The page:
I have a relative who wanted a sports car since he was young. He finally bought it in middle age. “I don’t want to have this car now,” he complains. “I want to have had it when I was 20!”
I notice this frustration. Long-term goods like houses would ideally be bought early on so you can enjoy them as long as possible. But young people don’t have the money to buy a house they want to live in for a long time. One traditional solution is for older people to give durable goods to young people. But the incentives aren’t the same as for something you buy yourself: young people are notoriously bad at caring for, say, cars that daddy bought.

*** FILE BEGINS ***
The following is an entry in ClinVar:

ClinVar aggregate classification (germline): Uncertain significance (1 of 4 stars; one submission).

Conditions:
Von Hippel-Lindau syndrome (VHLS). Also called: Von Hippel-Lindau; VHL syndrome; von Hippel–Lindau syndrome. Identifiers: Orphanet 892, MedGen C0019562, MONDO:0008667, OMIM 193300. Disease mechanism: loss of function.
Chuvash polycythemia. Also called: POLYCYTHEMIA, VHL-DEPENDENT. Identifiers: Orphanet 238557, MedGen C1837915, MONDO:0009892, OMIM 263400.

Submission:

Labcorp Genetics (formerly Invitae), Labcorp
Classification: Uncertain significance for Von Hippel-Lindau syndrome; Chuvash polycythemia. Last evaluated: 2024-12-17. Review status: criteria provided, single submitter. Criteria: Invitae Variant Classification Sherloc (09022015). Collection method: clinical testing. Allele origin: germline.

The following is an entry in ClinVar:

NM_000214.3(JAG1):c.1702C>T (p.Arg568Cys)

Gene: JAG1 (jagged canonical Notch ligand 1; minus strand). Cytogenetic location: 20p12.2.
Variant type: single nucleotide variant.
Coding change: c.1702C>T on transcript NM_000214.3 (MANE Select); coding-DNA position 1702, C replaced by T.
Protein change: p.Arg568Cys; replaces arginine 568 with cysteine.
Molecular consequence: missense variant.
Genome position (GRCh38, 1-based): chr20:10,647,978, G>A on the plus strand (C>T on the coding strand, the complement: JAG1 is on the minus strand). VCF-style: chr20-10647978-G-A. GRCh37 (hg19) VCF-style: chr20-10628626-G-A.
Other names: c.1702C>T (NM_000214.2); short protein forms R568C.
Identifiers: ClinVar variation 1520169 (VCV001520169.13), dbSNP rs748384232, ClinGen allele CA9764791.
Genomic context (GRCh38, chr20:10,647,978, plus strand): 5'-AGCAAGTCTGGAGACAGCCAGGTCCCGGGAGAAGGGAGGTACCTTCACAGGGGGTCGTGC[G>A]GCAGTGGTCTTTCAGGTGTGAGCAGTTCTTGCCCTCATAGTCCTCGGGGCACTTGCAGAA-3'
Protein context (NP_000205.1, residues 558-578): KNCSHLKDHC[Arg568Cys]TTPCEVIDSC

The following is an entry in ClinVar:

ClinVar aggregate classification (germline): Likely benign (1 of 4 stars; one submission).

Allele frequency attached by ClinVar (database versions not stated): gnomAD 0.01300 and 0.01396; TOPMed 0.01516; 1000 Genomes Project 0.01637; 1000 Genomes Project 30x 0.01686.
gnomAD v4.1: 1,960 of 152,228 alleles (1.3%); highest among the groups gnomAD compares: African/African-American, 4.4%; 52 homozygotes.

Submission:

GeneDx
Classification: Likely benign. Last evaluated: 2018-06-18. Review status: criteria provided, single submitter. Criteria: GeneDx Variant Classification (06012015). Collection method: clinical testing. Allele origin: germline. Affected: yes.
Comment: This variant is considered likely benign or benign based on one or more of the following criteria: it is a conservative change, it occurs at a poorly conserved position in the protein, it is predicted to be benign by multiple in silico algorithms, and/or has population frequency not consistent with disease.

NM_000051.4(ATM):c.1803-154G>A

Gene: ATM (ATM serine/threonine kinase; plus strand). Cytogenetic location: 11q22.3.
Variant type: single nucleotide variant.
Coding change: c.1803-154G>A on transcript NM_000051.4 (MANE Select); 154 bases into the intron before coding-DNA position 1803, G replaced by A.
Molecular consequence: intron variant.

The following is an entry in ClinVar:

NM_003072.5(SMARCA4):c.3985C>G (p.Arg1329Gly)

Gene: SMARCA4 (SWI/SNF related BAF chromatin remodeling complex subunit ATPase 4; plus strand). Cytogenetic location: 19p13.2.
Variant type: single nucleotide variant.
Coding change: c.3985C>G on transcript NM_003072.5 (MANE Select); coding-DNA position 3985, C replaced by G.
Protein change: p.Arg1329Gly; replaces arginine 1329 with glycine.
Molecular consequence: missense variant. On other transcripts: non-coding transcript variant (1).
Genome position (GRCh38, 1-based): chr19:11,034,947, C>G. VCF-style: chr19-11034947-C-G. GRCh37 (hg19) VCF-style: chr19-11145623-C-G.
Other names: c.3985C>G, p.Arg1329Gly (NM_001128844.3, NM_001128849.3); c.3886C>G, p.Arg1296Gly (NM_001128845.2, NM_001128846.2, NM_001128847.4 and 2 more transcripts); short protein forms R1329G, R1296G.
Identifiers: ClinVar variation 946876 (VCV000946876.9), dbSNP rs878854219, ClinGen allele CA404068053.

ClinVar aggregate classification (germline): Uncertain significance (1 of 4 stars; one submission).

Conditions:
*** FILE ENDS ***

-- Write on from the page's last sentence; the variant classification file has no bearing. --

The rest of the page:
I’m realizing that I ought to change my spending patterns based on this. I currently buy a mix of short-term pleasures (food, flowers, clothes that I probably won’t like forever) and long-term ones (furniture, a sewing machine, books). I would do better to prioritize long-term goods now so I’ll have them for longer, and later buy more short-term goods. I’ll enjoy chocolate the same whether I have it now or in 40 years, but a banjo gets more use the longer I have it.